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Tuesday 19 July 2011

Readers Get More Say.

Some of the pleasures of a) writing of a past just within living memory and b) growing old and/or being a grandmother are the cross-checks available – things and attitudes do change. Whether they improve or not is part of the fun.

For example, I bought a second hand edition of Vladimir Nabokov’s letters in the Tottenham Court Road some years ago.

Among them is a short but indignant protest demanding that his name be removed from those advertised to appear at the Edinburgh Book Festival.

I don’t know who was responsible for publicizing that Nabokov would appear without first consulting him – the impression remains, however, that over fifty years ago, one author at least thought that the notion of a Book Festival in itself was an absurd imposition on an ideally intimate relationship between reader and text. The text mattered more than the writer.

To pretend otherwise, I suspect, struck Nabokov as a sop to ‘human interest’ and all kinds of horrors like gossip and gawking. Nabokov’s opinion of ‘human interest’ was not high; whose is right now? He was also rather down on those he considered ‘hacks’. The meaning of words moves on too, in some cases, from noun to verb.

Of a similar age but different temperament, the Argentinian writer Jorge Luis Borges put his attitude to the book-buying public another way. He claimed to find it difficult to conceive of a readership beyond the number 25. After that, things and faces started to blur and he was not sure who exactly was reading what he wrote.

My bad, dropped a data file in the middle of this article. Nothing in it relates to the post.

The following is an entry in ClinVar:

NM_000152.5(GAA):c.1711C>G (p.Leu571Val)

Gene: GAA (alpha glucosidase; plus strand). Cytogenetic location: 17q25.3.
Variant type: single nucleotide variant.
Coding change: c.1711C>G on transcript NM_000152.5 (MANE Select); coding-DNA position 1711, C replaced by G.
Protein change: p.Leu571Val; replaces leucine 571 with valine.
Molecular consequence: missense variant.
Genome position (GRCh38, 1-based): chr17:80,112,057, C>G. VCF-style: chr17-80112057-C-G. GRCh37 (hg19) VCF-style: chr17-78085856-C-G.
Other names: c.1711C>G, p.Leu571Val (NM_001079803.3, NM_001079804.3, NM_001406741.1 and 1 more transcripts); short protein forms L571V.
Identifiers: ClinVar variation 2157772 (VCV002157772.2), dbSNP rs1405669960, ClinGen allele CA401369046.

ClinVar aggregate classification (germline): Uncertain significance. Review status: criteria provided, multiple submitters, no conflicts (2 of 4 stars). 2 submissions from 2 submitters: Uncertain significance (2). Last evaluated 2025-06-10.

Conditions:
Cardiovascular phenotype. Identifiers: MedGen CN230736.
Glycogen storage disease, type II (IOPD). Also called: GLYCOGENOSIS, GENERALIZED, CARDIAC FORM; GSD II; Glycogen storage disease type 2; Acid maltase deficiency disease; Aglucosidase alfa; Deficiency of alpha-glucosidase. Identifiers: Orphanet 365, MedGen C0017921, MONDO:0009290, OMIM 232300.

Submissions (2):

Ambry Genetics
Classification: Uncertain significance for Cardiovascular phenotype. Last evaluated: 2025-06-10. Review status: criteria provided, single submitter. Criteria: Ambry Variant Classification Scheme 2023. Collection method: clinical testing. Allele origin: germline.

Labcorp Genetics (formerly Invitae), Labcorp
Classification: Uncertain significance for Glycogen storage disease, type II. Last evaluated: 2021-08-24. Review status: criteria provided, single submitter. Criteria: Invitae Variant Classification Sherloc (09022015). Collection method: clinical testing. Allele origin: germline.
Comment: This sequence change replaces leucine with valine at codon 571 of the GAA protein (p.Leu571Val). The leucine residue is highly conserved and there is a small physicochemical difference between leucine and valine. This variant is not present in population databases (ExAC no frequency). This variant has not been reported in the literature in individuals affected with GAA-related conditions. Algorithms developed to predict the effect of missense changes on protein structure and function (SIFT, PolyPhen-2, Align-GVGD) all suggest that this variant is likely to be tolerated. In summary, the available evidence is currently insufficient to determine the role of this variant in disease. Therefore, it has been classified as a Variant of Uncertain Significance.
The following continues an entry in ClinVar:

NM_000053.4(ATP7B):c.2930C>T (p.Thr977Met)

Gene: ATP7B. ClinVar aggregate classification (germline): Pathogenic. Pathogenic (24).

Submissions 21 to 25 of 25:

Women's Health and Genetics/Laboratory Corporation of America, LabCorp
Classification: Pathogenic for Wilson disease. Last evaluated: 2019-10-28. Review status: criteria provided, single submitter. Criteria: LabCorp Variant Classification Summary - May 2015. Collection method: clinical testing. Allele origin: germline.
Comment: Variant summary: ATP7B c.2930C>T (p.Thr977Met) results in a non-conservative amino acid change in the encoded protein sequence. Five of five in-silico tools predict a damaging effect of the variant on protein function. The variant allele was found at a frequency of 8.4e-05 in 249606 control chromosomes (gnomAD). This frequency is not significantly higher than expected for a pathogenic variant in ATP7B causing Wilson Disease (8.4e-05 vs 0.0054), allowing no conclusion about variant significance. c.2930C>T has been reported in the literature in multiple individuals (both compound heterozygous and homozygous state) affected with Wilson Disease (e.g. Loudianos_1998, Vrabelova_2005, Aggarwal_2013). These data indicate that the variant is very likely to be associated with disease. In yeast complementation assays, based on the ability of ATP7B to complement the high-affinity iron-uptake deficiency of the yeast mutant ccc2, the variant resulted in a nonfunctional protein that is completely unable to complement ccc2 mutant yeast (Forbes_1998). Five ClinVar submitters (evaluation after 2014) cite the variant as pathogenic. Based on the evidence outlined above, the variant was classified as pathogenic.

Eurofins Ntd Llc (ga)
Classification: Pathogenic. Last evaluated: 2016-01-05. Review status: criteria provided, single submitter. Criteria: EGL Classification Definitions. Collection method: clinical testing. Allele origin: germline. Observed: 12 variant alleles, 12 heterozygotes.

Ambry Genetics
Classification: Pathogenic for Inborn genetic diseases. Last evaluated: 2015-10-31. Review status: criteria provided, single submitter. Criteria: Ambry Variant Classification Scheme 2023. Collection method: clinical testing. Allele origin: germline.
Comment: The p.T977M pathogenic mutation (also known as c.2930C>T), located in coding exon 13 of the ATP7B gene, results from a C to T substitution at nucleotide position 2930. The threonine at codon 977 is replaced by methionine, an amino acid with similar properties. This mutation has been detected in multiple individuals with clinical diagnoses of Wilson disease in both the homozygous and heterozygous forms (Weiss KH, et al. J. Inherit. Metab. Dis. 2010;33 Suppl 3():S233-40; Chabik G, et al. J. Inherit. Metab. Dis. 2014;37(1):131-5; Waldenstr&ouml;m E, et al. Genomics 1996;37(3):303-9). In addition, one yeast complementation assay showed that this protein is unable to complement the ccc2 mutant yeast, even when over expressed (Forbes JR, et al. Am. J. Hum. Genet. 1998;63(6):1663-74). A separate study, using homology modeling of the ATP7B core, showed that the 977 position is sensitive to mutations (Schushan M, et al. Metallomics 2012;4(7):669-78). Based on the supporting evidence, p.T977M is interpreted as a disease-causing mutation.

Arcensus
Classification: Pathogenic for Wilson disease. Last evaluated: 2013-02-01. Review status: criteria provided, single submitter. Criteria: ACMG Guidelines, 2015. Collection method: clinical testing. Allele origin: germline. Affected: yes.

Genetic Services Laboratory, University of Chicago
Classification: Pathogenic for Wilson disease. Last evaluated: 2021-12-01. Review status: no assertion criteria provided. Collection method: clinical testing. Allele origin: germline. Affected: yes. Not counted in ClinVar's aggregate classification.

These two writers have been dead for 34 and 25 years respectively. Hearing them speak now the time elapsed can seem longer. The surprise comes, I suppose, in their foreign but decidedly plummy English, and their confidence. Both only achieved fame relatively late in their lives.

We live in less confident times. Recently I spoke to a present-day writer, very shy but also very sharp-tongued, who complained that ‘These days we are all so wretchedly chummy. Writers have become votaries to very entitled consumers.’ He was really complaining that he spent so long ‘going to book festivals and pretending to be nice.’

I didn’t start publishing – I am certainly not famous – until late in my life. I am perhaps more grateful than confident as a consequence. And since my publicist, Lyndsey Ng of John Murray is presently trying to fix up some book festivals for me to attend around the publication of Icelight in October, I have to admit I have failed the Nabokov test. Abjectly.

There is something else however. The great Spanish painter Goya is famous for saying ‘Aún aprendo’ – I am still learning – when he was a very old exile in Bordeaux. I am not so old but I do like the feedback, even when it is not so complimentary, that book festivals provide. There is something quick and spontaneous about face to face meetings with people who have actually bought the words you have written. It’s something I find very helpful – and enjoyable.

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